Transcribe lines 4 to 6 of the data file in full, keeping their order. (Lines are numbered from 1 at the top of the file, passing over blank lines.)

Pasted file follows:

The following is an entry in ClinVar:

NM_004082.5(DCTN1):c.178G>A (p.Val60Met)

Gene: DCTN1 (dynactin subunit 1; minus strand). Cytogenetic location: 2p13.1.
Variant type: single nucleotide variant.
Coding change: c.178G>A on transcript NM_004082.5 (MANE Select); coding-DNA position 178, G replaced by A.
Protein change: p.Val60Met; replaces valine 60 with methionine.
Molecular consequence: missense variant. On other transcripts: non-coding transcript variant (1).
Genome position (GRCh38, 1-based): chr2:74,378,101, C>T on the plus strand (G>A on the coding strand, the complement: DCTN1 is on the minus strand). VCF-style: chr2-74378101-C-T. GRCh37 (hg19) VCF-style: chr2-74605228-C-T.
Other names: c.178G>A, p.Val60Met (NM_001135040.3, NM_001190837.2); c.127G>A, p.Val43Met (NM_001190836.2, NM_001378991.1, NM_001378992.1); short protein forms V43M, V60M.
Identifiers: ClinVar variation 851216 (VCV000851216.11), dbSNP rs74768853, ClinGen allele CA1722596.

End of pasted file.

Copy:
Variant type: single nucleotide variant.
Coding change: c.178G>A on transcript NM_004082.5 (MANE Select); coding-DNA position 178, G replaced by A.
Protein change: p.Val60Met; replaces valine 60 with methionine.